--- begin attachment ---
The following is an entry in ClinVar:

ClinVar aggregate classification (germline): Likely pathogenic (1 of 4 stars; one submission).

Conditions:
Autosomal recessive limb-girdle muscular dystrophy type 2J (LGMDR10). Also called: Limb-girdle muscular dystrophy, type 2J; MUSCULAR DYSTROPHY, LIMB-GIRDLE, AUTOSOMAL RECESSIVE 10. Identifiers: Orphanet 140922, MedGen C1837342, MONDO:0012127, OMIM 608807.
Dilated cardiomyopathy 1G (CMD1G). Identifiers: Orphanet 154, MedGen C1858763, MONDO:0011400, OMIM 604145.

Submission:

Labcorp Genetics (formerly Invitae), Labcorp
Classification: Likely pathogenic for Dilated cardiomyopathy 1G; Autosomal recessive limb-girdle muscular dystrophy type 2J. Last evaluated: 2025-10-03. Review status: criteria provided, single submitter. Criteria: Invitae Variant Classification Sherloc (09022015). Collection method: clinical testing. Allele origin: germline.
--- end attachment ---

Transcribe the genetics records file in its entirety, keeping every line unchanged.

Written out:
The following is an entry in ClinVar:

ClinVar aggregate classification (germline): Likely pathogenic (1 of 4 stars; one submission).

Conditions:
Autosomal recessive limb-girdle muscular dystrophy type 2J (LGMDR10). Also called: Limb-girdle muscular dystrophy, type 2J; MUSCULAR DYSTROPHY, LIMB-GIRDLE, AUTOSOMAL RECESSIVE 10. Identifiers: Orphanet 140922, MedGen C1837342, MONDO:0012127, OMIM 608807.
Dilated cardiomyopathy 1G (CMD1G). Identifiers: Orphanet 154, MedGen C1858763, MONDO:0011400, OMIM 604145.

Submission:

Labcorp Genetics (formerly Invitae), Labcorp
Classification: Likely pathogenic for Dilated cardiomyopathy 1G; Autosomal recessive limb-girdle muscular dystrophy type 2J. Last evaluated: 2025-10-03. Review status: criteria provided, single submitter. Criteria: Invitae Variant Classification Sherloc (09022015). Collection method: clinical testing. Allele origin: germline.